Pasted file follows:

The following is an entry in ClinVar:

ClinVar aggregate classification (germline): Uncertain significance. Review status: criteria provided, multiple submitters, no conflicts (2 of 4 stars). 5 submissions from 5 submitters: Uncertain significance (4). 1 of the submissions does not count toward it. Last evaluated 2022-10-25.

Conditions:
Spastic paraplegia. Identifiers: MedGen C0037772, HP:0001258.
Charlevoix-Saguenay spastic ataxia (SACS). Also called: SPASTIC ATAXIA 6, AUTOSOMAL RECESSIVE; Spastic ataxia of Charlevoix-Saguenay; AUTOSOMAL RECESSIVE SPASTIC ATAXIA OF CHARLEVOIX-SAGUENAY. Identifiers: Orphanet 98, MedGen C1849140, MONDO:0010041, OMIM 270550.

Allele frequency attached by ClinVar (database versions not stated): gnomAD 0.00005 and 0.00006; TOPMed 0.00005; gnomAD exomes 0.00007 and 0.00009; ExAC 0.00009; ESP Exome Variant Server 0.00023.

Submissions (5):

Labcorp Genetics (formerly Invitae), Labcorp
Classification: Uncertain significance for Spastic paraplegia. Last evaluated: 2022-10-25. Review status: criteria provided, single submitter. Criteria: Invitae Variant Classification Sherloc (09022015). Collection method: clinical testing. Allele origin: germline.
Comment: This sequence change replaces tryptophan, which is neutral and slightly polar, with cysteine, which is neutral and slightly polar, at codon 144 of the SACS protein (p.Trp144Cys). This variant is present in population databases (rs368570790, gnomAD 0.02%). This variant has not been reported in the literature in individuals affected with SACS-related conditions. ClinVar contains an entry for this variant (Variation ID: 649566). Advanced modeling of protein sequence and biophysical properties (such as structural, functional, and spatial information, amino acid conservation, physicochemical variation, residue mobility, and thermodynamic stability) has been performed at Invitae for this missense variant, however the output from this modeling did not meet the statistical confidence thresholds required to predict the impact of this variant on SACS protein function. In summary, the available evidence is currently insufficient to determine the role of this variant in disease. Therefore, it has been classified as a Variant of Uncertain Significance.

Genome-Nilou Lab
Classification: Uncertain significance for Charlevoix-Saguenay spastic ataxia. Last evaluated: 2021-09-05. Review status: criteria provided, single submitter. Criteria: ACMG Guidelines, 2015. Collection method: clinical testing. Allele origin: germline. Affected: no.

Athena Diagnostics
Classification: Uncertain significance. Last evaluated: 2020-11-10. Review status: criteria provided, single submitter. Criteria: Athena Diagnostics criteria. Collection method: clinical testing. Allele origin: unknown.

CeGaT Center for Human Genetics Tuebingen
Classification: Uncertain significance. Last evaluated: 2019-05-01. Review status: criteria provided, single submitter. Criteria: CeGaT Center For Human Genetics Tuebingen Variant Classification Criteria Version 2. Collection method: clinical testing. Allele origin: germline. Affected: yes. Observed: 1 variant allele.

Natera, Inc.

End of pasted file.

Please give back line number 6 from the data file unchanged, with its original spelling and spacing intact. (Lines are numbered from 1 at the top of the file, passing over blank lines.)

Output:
Allele frequency attached by ClinVar (database versions not stated): gnomAD 0.00005 and 0.00006; TOPMed 0.00005; gnomAD exomes 0.00007 and 0.00009; ExAC 0.00009; ESP Exome Variant Server 0.00023.